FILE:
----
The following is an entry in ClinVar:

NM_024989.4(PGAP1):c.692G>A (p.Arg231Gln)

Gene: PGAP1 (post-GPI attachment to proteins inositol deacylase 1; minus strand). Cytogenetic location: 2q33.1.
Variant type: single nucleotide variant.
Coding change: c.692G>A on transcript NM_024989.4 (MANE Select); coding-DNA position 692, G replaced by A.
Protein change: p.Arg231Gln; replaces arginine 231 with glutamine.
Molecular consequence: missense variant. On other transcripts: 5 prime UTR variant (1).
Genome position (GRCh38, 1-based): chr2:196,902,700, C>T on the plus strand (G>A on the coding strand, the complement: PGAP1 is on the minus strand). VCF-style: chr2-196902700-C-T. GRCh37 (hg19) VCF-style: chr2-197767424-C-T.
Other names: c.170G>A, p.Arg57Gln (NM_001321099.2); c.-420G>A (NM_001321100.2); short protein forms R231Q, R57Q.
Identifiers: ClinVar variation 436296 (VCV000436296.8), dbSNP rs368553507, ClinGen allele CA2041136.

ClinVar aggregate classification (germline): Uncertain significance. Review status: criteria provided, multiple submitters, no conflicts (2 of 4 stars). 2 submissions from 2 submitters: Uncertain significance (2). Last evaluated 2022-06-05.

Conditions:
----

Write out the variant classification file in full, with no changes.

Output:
The following is an entry in ClinVar:

NM_024989.4(PGAP1):c.692G>A (p.Arg231Gln)

Gene: PGAP1 (post-GPI attachment to proteins inositol deacylase 1; minus strand). Cytogenetic location: 2q33.1.
Variant type: single nucleotide variant.
Coding change: c.692G>A on transcript NM_024989.4 (MANE Select); coding-DNA position 692, G replaced by A.
Protein change: p.Arg231Gln; replaces arginine 231 with glutamine.
Molecular consequence: missense variant. On other transcripts: 5 prime UTR variant (1).
Genome position (GRCh38, 1-based): chr2:196,902,700, C>T on the plus strand (G>A on the coding strand, the complement: PGAP1 is on the minus strand). VCF-style: chr2-196902700-C-T. GRCh37 (hg19) VCF-style: chr2-197767424-C-T.
Other names: c.170G>A, p.Arg57Gln (NM_001321099.2); c.-420G>A (NM_001321100.2); short protein forms R231Q, R57Q.
Identifiers: ClinVar variation 436296 (VCV000436296.8), dbSNP rs368553507, ClinGen allele CA2041136.

ClinVar aggregate classification (germline): Uncertain significance. Review status: criteria provided, multiple submitters, no conflicts (2 of 4 stars). 2 submissions from 2 submitters: Uncertain significance (2). Last evaluated 2022-06-05.

Conditions: